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    Before the 2000’s, software development was mostly done in a Waterfall approach.

    This viewpoint that has become a commonplace and fashionable today, is largely inaccurate. Before 2000, most complex problems in business, commerce and industry were undertaken using incremental and iterative approaches.

    A single linear analysis and design, then development, then testing methodology had fallen from favor for general software development long before the “agile” movement.

    It saddens me somewhat that history has been re-written for many young developers to be that “enlightened” agile replaced “evil” waterfall.

    This article on the history of a incremental and iterative approaches might be interesting:- http://www.craiglarman.com/wiki/downloads/misc/history-of-iterative-larman-and-basili-ieee-computer.pdf

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      You’re absolutely correct. I really dislike the way “waterfall” is used left and right these days to describe how things were, because it’s inaccurate: the term waterfall was coined as a description of something that should be avoided. It was an observation of a failing development model, never did its author recommend it as a practice.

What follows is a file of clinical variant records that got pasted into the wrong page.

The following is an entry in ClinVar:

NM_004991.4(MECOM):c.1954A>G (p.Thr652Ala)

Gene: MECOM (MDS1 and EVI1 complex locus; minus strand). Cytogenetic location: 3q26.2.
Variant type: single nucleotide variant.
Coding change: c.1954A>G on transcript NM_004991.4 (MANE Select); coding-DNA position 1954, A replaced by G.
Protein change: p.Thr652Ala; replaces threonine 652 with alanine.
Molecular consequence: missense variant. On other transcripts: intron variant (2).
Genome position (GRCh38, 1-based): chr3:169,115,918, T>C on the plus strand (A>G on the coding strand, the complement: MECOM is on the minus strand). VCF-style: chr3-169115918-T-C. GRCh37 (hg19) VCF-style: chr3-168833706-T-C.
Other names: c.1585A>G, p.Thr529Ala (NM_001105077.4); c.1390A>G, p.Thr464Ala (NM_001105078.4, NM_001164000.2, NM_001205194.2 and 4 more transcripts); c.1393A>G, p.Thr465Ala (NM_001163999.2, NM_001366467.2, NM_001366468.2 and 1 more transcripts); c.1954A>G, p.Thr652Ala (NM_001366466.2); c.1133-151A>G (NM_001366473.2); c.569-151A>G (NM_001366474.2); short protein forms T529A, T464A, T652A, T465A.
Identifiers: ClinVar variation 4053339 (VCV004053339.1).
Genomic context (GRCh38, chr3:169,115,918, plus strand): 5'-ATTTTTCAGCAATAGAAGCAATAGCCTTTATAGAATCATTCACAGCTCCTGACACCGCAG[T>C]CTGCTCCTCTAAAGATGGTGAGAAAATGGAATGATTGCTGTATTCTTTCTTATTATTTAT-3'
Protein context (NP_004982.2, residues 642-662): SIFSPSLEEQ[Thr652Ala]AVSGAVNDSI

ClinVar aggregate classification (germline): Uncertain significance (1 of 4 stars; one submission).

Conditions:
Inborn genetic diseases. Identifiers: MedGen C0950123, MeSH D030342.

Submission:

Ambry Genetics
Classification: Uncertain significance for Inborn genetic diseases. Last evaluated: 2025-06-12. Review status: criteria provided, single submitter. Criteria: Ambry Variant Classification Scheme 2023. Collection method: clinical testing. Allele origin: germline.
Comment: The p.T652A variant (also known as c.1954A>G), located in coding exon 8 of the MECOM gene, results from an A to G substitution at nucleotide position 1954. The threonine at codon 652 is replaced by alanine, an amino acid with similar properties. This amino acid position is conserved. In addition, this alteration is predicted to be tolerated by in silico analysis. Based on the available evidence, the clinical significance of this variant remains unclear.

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        I suspect authors use the “Waterfall” canard as both a rhetorical tool to bolster their claims and just to be lazy. Getting the nuance of the evolution of software development right is tough, and it’s especially tough to distill it down to a paragraph with reasonable accuracy.

        I’d be a lot happier if it was just left out of these kinds of pieces, even when they say useful things (like I think this article does). You are absolutely correct: this characterization of software practices is more or less historical negationism.